Saturday, May 08, 2010

"American Progress"

I cling to the thought
of peace.
not world but

Where people both
pro and con come together
for the progress of the nation

Perhaps I am an optimist

or perhaps

I am dreaming while I keep drinking at my local watering hole.

Wednesday, May 13, 2009

Weekday Literary Inspirations:

The Con Job
By C. Bukowski

the ground war began today
at dawn
in a desert land
far from here.
the U.S. ground troops were
made up of
Blacks, Mexicans and poor
most of whom had joined
the military
because it was the only job
they could find.

the ground war began today
at dawn
in a desert land
far from here
and the Blacks, Mexicans
and poor whites
were sent there
to fight and win
as on tv
and on the radio
the fat white rich newscasters
first told us all about
and then the fat rich white
told us
and again
and again
on almost every
tv and radio station
almost every minute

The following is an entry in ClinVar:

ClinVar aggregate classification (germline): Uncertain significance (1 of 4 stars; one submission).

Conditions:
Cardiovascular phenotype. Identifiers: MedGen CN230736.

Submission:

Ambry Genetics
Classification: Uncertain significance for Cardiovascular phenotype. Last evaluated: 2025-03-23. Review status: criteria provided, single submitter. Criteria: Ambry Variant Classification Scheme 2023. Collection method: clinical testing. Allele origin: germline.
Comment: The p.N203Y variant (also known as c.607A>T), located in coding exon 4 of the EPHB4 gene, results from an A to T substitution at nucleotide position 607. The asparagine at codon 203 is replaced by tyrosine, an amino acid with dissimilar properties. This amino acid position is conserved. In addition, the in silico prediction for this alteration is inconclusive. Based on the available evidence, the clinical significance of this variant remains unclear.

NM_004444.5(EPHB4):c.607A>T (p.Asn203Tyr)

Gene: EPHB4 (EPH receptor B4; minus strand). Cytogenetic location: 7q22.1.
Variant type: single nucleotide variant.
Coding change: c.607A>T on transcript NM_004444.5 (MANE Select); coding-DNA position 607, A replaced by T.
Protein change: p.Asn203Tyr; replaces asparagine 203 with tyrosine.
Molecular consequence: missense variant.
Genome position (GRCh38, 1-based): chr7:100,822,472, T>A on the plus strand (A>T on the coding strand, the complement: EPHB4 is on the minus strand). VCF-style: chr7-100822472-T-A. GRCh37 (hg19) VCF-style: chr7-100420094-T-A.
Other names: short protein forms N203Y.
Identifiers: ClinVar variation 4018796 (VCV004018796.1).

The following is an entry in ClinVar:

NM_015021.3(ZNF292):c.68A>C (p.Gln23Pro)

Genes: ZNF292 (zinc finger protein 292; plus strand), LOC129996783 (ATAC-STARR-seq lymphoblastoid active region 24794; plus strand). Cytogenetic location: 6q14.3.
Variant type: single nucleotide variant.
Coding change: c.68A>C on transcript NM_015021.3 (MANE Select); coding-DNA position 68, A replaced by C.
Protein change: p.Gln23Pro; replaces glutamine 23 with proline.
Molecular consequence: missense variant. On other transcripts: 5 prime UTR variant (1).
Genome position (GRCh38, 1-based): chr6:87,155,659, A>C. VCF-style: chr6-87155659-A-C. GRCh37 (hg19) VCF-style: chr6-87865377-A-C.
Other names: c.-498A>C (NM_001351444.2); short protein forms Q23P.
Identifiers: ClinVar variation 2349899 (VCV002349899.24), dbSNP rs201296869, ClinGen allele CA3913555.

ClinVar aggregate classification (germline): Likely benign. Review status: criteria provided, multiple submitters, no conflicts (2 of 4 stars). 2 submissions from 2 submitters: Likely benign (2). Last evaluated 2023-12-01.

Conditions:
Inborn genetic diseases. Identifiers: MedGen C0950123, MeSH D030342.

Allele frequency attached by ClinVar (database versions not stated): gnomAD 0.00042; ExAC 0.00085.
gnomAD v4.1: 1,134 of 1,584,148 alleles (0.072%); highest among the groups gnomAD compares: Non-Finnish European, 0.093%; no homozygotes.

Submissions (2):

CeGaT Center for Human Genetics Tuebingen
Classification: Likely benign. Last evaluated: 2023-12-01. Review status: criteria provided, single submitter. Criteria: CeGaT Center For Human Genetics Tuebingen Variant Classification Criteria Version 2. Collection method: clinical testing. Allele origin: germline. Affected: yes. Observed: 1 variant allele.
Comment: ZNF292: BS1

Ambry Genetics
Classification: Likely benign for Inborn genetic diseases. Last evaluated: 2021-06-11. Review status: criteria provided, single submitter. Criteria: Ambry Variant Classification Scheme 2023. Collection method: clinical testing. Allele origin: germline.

day and night
the Blacks, Mexicans
and poor whites
were sent there
to fight and win
at dawn
in a desert land
far enough away from

Thought that this would be a good representation on what the current fighting situation overseas is all about. And what Bush and Dick got us into.

Monday, May 11, 2009

Charles Bukowski Mondays

From the book:
Drinking With Bukowski

Charles Bukowski interviewed by Sean Penn

On Shakespeare:
He's unreadable and overrated. But people don't want to hear that. You see, you cannot attack shrines. Shakespeare is embedded through the centuries. You can say "So-and-so is lousy actor!" But you can't say Shakespeare is shit. The longer something is around, snobs begin to attach themselves to it, like suckerfish. When snobs feel something is safe...they attach. The moment you tell them the truth, they go wild. They can't handle it. It's attacking their own thought process. They disgust me.